Cinescape Magazine is a look at film, tv, comics, video games, and 70's, 80's and 90's nostalgia from the perspective of two normal average joe's that just love movies, in whatever form they come in.
"My father was a hero. But I ain't my father."
If you're going to rip off the plot from another franchise's sequel for yours, then it would probably be smarter to steal from something well written like The Empire Strikes Back (cause it wouldn't be the first time), instead of an unenthusiastic dead lay like Independence Day: Resurgence. In all honesty that's what Pacific Rim Uprising is, a mostly unoriginal knock off of ID4 2 that is worse than a predecessor that wasn't so great either. At least with the first Pacific Rim, there was an enjoyable amount of popular actors that were guided by Guillermo del Toro's (The Shape of Water) unique style. While here it all seems like the boring leftovers that you pushed to the back of your plate until you realized that they were all that was left.
At least there was a picture of Will Smith (Focus) in that ID4 sequel that couldn't afford him, cause Charlie Hunnam's (King Arthur: L.O.T.S.) character is not even mentioned here. Yeah, let's just feign ignorance about the guy who helped save the entire freakin planet! In his place is the son of Idris Elba's (The Dark Tower) character played by John Boyega (The Last Jedi). He isn't a bad leading man, he's just nothing special this time around. I can't blame him when all he has is a weak "son of a hero" complex and inspirational speeches that we've all seen in some form or another before. Charlie Day (Hotel Artemis) returns and is actually used in a clever twist on how the Kaiju return. However mentioning anybody else is a waste of time, but I'll kinda sorta do it anyways.
There's a demographically marketed teenager tag-along that can somehow build complex robots in her spare time, an old angry Jaeger buddy who inevitably comes around, a group of disposable young pilots, and a returning character who's sacrificed only for the sake of pushing Boyega forward by provoking an emotional response. Sorry, but it didn't work. It was a cheap throw away.
Speaking of cheap; with such a huge budget ($150 mil), you'd think that somebody would've been able to do a better job with the Jaegers and cities. Together they both look like pre-visual cutscenes from a 90's computer game. At least the Kaiju still look cool and well detailed. People come and go as there's nobody to care about when many of them meet their doom. Because of that and the script's "Michael Bay" approach at plotting for teens, I really couldn't get into any of the action scenes even when a few of them were decently shot. The seriousness of the situation was palpable last time, while this sequel proves that there's no reason to rejoice, because no matter how many sacrifices you inflict on its citizens, there's always another doomsday scenario just down the road.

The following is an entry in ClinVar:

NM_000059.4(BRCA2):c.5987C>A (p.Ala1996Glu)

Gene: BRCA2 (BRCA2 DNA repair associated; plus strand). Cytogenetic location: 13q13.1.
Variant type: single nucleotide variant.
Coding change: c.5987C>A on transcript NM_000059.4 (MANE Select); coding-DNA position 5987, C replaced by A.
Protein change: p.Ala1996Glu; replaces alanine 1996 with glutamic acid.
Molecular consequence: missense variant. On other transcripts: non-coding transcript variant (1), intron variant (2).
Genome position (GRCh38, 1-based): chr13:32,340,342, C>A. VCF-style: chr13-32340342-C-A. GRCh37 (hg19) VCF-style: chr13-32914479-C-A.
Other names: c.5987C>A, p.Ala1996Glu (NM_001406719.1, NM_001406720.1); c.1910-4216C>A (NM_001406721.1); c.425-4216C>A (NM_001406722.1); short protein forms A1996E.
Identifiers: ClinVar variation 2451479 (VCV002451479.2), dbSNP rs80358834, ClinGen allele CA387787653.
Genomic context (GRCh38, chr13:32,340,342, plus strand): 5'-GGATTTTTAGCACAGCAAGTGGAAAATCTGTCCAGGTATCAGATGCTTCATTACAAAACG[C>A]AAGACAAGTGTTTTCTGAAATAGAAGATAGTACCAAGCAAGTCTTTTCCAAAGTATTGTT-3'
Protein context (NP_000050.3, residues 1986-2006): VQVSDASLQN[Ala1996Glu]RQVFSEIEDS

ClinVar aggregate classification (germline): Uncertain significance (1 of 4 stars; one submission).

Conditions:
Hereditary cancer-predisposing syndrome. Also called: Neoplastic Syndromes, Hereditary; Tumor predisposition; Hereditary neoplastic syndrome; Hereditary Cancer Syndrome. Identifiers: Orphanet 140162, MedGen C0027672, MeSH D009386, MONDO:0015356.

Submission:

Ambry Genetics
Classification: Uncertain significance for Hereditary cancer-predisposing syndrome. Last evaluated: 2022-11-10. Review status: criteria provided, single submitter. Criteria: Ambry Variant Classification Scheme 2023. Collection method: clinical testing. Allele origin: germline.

|Legos might've actually looked better than some of the visuals|
Besides the clever twist, the only thing that Pacific Rim Uprising can brag about, is that it doesn't suck as hard as what it ripped off in the first place. Does that help its case? Not really. Be prepared for another boring sequel in the next few years. Or better yet, just try to ignore it and pray that the upcoming Godzilla vs Kong movie makes up for this one's many shortcomings.
Rating- 2 out of 10
Pacific Rim: Uprising (2018)
PG-13 | 1h 51min | Action, Adventure, Sci-Fi | 23 March 2018 (USA)
Jake Pentecost, son of Stacker Pentecost, reunites with Mako Mori to lead a new generation of Jaeger pilots, including rival Lambert and 15-year-old hacker Amara, against a new Kaiju threat.
Director: Steven S. DeKnight
Writers: Steven S. DeKnight, Emily Carmichael
Stars: John Boyega, Scott Eastwood, Cailee Spaeny